4
$\begingroup$

For one of my academic project I ran a sample survey. But unfortunately the respondents were not very proactive & I get just 25 responses for my study. With this small response I guess I can't do any statistical studies (e.g. anova, regressions, etc).

So, I was wondering if based on the sample's mean & standard deviation I can simulate a larger dataset & then do my statistical analysis.

I'll also be grateful if somebody can tell me the method to do simulation with given mean & sd in R software.

Regards,
Ari

$\endgroup$
  • 6
    $\begingroup$ You can do statistical studies with any amount of data, even just one response. The important question is whether there is any valid way to draw conclusions beyond the sample itself. When non-response rates are high, one usually cannot say much, if anything, no matter how sophisticated or extensive the analyses of the data may be. The usual dodge for academic projects is to acknowledge this and then explicitly to pretend the sample is representative and conduct the planned analyses anyway, regardless of how small the dataset may be. $\endgroup$ – whuber Jul 25 '11 at 14:20
  • $\begingroup$ Also see stats.stackexchange.com/questions/726/… :-) $\endgroup$ – whuber Jul 25 '11 at 14:54
  • $\begingroup$ @whuber: Thanks for your comment & the link. The link was really funny :) I read it before, but reading again was refreshing. I just want to add one ques regarding your comment. Suppose I have 3 data points & 4 variables & I was to do a regression analysis. Can I still do the analysis within this setting? I'm not worried about interpretation of the result. But is this analysis feasible? Hope I made clear myself! $\endgroup$ – Beta Jul 26 '11 at 10:18
  • $\begingroup$ When there are more variables (including the constant) than data points you will usually get a perfect fit--assuming your software can handle collinearities, which is a mathematical, not a statistical, problem--so something can be done but it's not very informative and yields no information about error. Either collect more data or restrict the number of variables. $\endgroup$ – whuber Jul 26 '11 at 13:27
  • $\begingroup$ Thanks Whuber!Your comment made things bit more clearer. $\endgroup$ – Beta Jul 26 '11 at 14:36
2
$\begingroup$

Simulating new data with the same mean/sd as your data and doing analysis on that is effectively the same as arbitrarily increasing your sample size while keeping your point estimates the same, thus increasing power, all while ignoring the fact that the mean/sd you've matched was based on only 25 observations - not a very diligent practice.

First off, if your data is normally distributed, then the $p$-values from ANOVA/regression are valid, since the sampling distribution of your estimates will still be normal, regardless of the sample size. More generally, you could consider non-parametric bootstrap resampling to get confidence intervals:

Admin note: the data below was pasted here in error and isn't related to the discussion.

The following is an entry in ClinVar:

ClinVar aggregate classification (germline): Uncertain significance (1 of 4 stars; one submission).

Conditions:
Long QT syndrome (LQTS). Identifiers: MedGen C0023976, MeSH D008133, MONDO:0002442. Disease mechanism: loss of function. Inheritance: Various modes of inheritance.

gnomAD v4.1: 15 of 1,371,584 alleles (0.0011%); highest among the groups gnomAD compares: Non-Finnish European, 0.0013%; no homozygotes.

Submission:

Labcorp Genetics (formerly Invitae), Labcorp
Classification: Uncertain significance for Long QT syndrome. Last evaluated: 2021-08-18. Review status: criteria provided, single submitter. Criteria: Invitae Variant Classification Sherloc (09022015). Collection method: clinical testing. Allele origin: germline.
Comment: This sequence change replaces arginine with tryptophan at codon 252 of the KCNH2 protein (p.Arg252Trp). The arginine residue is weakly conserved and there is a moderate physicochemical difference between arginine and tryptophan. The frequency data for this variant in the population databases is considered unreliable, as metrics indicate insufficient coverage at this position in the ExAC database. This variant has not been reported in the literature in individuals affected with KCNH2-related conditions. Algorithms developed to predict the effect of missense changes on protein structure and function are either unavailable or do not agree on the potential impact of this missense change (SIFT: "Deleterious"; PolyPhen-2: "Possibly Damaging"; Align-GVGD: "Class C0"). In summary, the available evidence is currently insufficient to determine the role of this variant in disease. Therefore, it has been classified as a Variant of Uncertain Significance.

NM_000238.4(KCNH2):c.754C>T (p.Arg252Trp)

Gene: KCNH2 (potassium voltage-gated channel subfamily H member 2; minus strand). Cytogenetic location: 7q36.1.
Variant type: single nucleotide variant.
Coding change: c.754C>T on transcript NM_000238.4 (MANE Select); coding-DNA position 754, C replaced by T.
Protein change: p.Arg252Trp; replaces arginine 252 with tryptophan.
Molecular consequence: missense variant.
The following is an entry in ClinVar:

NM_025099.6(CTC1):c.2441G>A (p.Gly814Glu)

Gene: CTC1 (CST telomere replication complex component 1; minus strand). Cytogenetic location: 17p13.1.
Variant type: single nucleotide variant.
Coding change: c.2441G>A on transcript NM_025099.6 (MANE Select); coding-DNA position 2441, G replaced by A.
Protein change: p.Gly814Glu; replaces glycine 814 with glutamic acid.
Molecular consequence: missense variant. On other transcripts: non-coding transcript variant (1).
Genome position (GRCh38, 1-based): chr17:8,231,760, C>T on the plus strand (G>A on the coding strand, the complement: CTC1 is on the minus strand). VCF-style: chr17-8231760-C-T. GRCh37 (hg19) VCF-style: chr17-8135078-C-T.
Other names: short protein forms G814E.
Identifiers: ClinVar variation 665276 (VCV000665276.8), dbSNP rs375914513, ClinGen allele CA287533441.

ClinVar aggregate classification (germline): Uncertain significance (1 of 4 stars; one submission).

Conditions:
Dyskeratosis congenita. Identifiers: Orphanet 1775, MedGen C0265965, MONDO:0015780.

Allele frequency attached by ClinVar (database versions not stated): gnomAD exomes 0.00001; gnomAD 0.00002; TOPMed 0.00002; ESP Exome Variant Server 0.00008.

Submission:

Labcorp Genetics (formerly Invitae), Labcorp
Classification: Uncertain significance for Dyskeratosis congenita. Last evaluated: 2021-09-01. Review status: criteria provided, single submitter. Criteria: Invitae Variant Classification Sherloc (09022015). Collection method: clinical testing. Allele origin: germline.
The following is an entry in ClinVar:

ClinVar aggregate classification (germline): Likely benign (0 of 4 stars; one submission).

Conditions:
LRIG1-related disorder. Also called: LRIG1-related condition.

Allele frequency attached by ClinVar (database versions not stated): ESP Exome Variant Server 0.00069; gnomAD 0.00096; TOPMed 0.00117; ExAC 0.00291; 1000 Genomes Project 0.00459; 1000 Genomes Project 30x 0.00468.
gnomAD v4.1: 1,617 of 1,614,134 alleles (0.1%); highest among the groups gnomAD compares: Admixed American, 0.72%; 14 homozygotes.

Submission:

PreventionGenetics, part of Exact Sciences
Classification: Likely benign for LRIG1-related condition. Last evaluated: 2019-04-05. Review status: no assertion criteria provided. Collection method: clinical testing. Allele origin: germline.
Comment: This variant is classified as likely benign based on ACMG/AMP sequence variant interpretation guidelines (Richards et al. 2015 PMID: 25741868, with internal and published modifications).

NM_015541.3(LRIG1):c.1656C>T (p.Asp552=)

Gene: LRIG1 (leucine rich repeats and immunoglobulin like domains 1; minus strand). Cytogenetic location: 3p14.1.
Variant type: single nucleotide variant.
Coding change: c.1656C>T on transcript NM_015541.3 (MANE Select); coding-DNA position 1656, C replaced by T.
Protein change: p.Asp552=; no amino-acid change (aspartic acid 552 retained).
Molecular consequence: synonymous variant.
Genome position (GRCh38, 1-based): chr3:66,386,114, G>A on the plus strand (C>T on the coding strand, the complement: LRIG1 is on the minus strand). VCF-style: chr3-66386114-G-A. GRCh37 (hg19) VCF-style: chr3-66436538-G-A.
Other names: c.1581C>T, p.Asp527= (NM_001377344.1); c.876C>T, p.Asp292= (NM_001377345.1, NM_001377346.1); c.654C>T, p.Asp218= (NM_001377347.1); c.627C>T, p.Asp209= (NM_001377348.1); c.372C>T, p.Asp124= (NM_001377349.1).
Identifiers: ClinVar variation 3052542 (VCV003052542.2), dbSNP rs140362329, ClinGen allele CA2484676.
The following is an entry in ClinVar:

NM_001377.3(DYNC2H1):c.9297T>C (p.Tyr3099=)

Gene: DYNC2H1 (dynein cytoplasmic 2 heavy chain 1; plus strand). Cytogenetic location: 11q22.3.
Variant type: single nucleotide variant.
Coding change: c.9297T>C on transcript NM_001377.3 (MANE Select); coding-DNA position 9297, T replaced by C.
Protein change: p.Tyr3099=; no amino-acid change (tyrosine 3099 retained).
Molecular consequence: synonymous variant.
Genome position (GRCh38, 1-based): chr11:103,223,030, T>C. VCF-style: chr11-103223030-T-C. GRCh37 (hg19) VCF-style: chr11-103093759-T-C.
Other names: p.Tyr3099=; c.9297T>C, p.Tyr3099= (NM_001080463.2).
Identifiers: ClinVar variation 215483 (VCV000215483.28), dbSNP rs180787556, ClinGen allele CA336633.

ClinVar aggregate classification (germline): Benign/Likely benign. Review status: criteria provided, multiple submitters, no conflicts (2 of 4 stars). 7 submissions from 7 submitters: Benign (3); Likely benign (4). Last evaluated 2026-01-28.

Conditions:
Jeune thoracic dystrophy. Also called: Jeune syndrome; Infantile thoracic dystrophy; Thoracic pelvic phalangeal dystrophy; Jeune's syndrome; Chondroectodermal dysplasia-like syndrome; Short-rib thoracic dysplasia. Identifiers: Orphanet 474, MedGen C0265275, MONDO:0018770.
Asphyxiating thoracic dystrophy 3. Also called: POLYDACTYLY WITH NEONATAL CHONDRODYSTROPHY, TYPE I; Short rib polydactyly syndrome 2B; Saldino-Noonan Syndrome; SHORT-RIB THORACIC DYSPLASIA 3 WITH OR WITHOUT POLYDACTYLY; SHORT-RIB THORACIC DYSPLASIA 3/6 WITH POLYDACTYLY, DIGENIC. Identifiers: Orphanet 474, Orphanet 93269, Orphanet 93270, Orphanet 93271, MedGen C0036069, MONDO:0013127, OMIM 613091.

http://en.wikipedia.org/wiki/Bootstrapping_%28statistics%29

Essentially, you would re-sample from your data with and re-estimate a parameter (e.g. regression coefficients) repeatedly (say 1000 times) and treat these parameter estimates as draws from the sampling distribution of $\hat{\beta}$. You can then use the empirical quantiles (e.g. using the 2.5th and 97.5th percentiles) of this sample to construct confidence intervals.

As a side note, if the effects are large, and you can make a rational story from them you shouldn't over-emphasize the ability to formally "prove" your claims statistically just because your data is non-normal or your sample size is insufficient to invoke the central limit theorem.

| cite | improve this answer | |
$\endgroup$
  • $\begingroup$ Thanks Macro! I took time to reply to your answer as I'm still grappling with the fact that bootstrapping really solve my problem. Once I understand the bootstraping & how it's solving my problem I'll mark yours (& Henry's) answer as correct answer. $\endgroup$ – Beta Jul 26 '11 at 10:21
3
$\begingroup$

You should read about resampling.

Such techniques cannot increase the amount of information you have from your small original sample, so you should just take the mean and standard deviation of your sample, but resampling can give some helpful information about how uncertain the estimates you make from your sample are.

| cite | improve this answer | |
$\endgroup$
3
$\begingroup$

The first thing you need to do is determine (or at least think about) whether the poor return rate skewed your data. Ie, is there a statistical difference between the "average" person you attempted to survey (who was presumably representative of the population you wanted to study) and the "average" person who chose to respond?

You don't want to end up electing Alf Landon.

| cite | improve this answer | |
$\endgroup$
  • $\begingroup$ Good advice, @Daniel! Often we need reminders to think about the statistical issues instead of just plunging into calculations. $\endgroup$ – whuber Jul 26 '11 at 13:31
  • $\begingroup$ (For those who may not remember, in spite of the Literary Digest predicting a landslide for Landon, Roosevelt was the one with the landslide, and Landon picked up only two states with 8 electoral votes. There has been some disagreement as to the particulars, but there's a general agreement that the Literary Digest poll was seriously skewed due to poor sampling -- they polled their own readers plus some addresses gleaned from telephone books and auto registrations. This resulted in a very lopsided sample, skewed towards more wealthy citizens.) $\endgroup$ – Daniel R Hicks Jul 26 '11 at 16:02

Your Answer

By clicking “Post Your Answer”, you agree to our terms of service, privacy policy and cookie policy

Not the answer you're looking for? Browse other questions tagged or ask your own question.